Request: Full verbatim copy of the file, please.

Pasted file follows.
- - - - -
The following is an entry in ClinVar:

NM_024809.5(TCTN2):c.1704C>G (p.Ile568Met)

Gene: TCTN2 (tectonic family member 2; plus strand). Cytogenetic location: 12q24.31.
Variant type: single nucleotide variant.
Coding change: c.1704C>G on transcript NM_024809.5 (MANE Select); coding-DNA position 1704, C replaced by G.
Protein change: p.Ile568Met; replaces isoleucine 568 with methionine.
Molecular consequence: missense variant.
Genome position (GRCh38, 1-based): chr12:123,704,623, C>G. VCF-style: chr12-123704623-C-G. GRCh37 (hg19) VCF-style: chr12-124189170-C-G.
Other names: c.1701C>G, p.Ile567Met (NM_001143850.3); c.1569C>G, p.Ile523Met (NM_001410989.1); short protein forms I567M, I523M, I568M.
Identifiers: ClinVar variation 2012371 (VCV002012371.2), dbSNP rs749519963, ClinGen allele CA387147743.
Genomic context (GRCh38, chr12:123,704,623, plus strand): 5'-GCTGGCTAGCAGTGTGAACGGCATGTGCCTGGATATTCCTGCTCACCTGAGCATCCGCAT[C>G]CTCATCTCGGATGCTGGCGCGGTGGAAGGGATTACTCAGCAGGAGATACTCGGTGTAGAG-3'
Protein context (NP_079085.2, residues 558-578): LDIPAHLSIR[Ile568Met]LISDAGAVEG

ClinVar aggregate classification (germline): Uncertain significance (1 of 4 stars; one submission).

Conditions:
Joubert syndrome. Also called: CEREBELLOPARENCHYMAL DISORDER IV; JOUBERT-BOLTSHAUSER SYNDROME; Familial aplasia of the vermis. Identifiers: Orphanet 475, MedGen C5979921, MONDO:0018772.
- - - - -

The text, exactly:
The following is an entry in ClinVar:

NM_024809.5(TCTN2):c.1704C>G (p.Ile568Met)

Gene: TCTN2 (tectonic family member 2; plus strand). Cytogenetic location: 12q24.31.
Variant type: single nucleotide variant.
Coding change: c.1704C>G on transcript NM_024809.5 (MANE Select); coding-DNA position 1704, C replaced by G.
Protein change: p.Ile568Met; replaces isoleucine 568 with methionine.
Molecular consequence: missense variant.
Genome position (GRCh38, 1-based): chr12:123,704,623, C>G. VCF-style: chr12-123704623-C-G. GRCh37 (hg19) VCF-style: chr12-124189170-C-G.
Other names: c.1701C>G, p.Ile567Met (NM_001143850.3); c.1569C>G, p.Ile523Met (NM_001410989.1); short protein forms I567M, I523M, I568M.
Identifiers: ClinVar variation 2012371 (VCV002012371.2), dbSNP rs749519963, ClinGen allele CA387147743.
Genomic context (GRCh38, chr12:123,704,623, plus strand): 5'-GCTGGCTAGCAGTGTGAACGGCATGTGCCTGGATATTCCTGCTCACCTGAGCATCCGCAT[C>G]CTCATCTCGGATGCTGGCGCGGTGGAAGGGATTACTCAGCAGGAGATACTCGGTGTAGAG-3'
Protein context (NP_079085.2, residues 558-578): LDIPAHLSIR[Ile568Met]LISDAGAVEG

ClinVar aggregate classification (germline): Uncertain significance (1 of 4 stars; one submission).

Conditions:
Joubert syndrome. Also called: CEREBELLOPARENCHYMAL DISORDER IV; JOUBERT-BOLTSHAUSER SYNDROME; Familial aplasia of the vermis. Identifiers: Orphanet 475, MedGen C5979921, MONDO:0018772.